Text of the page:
The Capitalization of Knowledge

The Capitalization of Knowledge

A Triple Helix of University–Industry–Government

Edited by Riccardo Viale and Henry Etzkowitz

This ground-breaking new volume evaluates the capacity of the triple helix model to represent the recent evolution of local and national systems of innovation. It analyses both the success of the triple helix as a descriptive and empirical model within internationally competitive technology regions as well as its potential as a prescriptive hypothesis for regional or national systems that wish to expand their innovation processes and industrial development. In addition, it examines the legal, economic, administrative, political and cognitive dimensions employed to configure and study, in practical terms, the series of phenomena contained in the triple helix category.

Chapter 4: How Much Should Society Fuel the Greed of Innovators? On the Relations between Appropriability, Opportunities and Rates of Innovation

Giovanni Dosi, Luigi Marengo and Corrado Pasquali

Subjects: business and management, entrepreneurship, knowledge management, economics and finance, economics of innovation, innovation and technology, economics of innovation, knowledge management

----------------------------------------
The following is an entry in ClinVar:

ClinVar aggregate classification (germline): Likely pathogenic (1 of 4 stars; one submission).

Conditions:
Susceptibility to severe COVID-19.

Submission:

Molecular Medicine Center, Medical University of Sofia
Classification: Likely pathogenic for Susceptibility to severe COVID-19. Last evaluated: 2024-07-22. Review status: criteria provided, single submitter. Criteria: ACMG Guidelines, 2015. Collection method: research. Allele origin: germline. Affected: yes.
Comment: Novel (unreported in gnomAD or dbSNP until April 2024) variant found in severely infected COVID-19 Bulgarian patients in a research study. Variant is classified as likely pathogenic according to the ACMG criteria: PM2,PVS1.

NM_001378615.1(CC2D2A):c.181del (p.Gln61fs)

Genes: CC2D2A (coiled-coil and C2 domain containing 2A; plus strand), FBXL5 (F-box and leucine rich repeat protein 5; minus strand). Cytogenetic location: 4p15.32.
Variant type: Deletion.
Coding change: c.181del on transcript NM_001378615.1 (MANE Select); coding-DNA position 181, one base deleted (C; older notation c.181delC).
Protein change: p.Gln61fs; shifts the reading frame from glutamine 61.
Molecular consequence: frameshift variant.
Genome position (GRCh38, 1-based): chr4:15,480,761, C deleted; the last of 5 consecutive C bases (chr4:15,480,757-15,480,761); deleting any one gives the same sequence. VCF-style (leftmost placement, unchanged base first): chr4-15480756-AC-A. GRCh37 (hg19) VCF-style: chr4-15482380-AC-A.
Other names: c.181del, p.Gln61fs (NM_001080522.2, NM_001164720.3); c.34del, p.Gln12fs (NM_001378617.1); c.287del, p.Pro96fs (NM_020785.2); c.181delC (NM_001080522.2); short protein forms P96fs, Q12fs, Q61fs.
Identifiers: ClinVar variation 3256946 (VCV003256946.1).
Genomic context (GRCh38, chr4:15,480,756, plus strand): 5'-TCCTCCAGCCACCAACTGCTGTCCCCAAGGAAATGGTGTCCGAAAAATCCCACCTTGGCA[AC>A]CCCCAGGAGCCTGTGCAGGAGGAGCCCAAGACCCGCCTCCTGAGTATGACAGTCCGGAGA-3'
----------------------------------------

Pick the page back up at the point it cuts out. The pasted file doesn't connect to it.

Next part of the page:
Giovanni Dosi, Luigi Marengo and Corrado Pasquali 1. INTRODUCTION This chapter attempts a critical assessment of both theory and empirical evidence on the role and consequences of the various modes of appropriation, with particular emphasis on intellectual property rights (IPR), as incentives for technological innovation. That profit-motivated innovators are fundamental drivers of the ‘unbound Prometheus’ of modern capitalism (Landes, 1969) has been well appreciated since Smith, Marx and, later, Schumpeter. For a long time such an acknowledgment has come as an almost self-evident ‘stylized fact’. Finer concerns about the determinants of the propensity to innovate by entrepreneurs and business firms came much later with the identification of a potentially quite general trade-off underlying the economic exploitation of technological knowledge: in so far as the latter is a nonrival and hardly excludable quasi-public good, pure competitive markets are unable to generate a stream of quasi-rents sufficient to motivate profitseeking firms to invest resources in its production (Arrow, 1962). In order to provide such incentives, a general condition is to depart from pure competition (as was indeed quite naturally acknowledged by Smith, Marx and Schumpeter). Granted that, however, what is empirically the extent of such a departure? And, from a normative point of view, what is the desirable degree of appropriability able to fuel a sustained flow of innovations undertaken by business firms? And through which mechanisms? Moreover, what is the impact of different institutional and technological 121 122 The capitalization of knowledge conditions upon the profitability and competitive success of innovators...

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